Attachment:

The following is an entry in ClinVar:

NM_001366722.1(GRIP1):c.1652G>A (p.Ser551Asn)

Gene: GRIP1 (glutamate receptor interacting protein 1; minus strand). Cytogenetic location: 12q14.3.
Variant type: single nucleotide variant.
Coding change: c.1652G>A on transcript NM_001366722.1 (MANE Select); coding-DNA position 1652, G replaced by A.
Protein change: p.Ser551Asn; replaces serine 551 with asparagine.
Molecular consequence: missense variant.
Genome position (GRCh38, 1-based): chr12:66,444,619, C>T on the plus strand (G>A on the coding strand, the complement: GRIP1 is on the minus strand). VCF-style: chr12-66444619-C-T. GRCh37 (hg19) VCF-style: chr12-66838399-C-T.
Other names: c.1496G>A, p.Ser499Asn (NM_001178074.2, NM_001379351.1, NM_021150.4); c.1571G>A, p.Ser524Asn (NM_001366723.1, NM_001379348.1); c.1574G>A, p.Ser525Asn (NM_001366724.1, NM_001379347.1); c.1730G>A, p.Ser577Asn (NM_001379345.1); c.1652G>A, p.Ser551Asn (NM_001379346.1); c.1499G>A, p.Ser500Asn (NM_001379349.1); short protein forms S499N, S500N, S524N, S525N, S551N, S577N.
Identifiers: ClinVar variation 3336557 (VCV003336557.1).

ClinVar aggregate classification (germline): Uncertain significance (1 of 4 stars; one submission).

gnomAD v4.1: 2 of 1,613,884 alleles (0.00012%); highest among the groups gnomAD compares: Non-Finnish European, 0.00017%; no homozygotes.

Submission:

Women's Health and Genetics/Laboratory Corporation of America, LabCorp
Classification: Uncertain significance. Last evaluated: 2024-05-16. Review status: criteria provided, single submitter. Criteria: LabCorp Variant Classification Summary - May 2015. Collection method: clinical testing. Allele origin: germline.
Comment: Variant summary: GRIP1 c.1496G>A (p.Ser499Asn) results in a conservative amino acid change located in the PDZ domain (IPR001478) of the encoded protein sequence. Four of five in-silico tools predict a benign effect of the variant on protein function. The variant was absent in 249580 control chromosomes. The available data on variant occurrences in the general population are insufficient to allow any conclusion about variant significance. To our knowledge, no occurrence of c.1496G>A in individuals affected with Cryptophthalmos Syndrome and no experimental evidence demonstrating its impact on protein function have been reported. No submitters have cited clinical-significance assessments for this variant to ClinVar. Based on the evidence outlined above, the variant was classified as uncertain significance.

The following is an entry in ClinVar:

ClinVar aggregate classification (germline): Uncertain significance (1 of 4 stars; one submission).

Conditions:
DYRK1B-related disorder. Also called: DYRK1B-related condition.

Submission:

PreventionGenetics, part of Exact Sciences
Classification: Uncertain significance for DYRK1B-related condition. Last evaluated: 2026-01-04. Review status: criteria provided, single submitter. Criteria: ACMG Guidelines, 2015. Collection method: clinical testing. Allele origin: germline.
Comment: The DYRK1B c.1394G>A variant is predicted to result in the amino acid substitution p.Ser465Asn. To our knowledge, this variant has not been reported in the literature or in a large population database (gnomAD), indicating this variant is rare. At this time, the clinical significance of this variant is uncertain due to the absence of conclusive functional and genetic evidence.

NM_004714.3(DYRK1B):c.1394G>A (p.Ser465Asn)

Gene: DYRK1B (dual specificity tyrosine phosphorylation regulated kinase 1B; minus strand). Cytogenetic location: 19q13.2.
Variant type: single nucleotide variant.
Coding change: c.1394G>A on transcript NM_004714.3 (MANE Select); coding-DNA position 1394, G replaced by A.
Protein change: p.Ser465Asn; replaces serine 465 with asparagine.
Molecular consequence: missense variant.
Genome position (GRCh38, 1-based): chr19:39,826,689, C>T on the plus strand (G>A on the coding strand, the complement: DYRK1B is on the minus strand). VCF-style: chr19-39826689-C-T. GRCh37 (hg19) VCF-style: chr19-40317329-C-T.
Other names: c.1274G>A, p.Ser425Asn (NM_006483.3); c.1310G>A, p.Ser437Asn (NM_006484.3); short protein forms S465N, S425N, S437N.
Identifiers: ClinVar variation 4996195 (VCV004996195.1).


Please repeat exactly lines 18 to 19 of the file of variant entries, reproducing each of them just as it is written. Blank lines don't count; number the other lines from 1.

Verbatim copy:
ClinVar aggregate classification (germline): Uncertain significance (1 of 4 stars; one submission).

Conditions: